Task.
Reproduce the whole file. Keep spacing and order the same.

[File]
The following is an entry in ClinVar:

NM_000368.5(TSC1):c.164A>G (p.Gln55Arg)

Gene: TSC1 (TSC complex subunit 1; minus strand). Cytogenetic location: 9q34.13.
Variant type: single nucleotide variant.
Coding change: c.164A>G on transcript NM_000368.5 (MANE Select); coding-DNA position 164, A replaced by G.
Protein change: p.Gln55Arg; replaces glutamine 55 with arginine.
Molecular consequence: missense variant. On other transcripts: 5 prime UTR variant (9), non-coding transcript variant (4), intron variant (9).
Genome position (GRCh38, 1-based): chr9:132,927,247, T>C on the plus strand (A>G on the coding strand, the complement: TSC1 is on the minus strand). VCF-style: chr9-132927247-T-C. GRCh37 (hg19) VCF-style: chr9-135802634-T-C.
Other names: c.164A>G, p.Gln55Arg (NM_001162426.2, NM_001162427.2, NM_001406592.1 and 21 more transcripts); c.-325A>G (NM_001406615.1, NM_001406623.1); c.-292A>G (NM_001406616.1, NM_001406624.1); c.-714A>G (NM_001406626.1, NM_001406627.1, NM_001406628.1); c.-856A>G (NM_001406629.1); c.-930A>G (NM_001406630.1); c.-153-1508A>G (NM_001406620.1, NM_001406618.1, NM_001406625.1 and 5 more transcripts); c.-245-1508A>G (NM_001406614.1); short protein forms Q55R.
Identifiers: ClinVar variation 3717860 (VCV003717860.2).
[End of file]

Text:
The following is an entry in ClinVar:

NM_000368.5(TSC1):c.164A>G (p.Gln55Arg)

Gene: TSC1 (TSC complex subunit 1; minus strand). Cytogenetic location: 9q34.13.
Variant type: single nucleotide variant.
Coding change: c.164A>G on transcript NM_000368.5 (MANE Select); coding-DNA position 164, A replaced by G.
Protein change: p.Gln55Arg; replaces glutamine 55 with arginine.
Molecular consequence: missense variant. On other transcripts: 5 prime UTR variant (9), non-coding transcript variant (4), intron variant (9).
Genome position (GRCh38, 1-based): chr9:132,927,247, T>C on the plus strand (A>G on the coding strand, the complement: TSC1 is on the minus strand). VCF-style: chr9-132927247-T-C. GRCh37 (hg19) VCF-style: chr9-135802634-T-C.
Other names: c.164A>G, p.Gln55Arg (NM_001162426.2, NM_001162427.2, NM_001406592.1 and 21 more transcripts); c.-325A>G (NM_001406615.1, NM_001406623.1); c.-292A>G (NM_001406616.1, NM_001406624.1); c.-714A>G (NM_001406626.1, NM_001406627.1, NM_001406628.1); c.-856A>G (NM_001406629.1); c.-930A>G (NM_001406630.1); c.-153-1508A>G (NM_001406620.1, NM_001406618.1, NM_001406625.1 and 5 more transcripts); c.-245-1508A>G (NM_001406614.1); short protein forms Q55R.
Identifiers: ClinVar variation 3717860 (VCV003717860.2).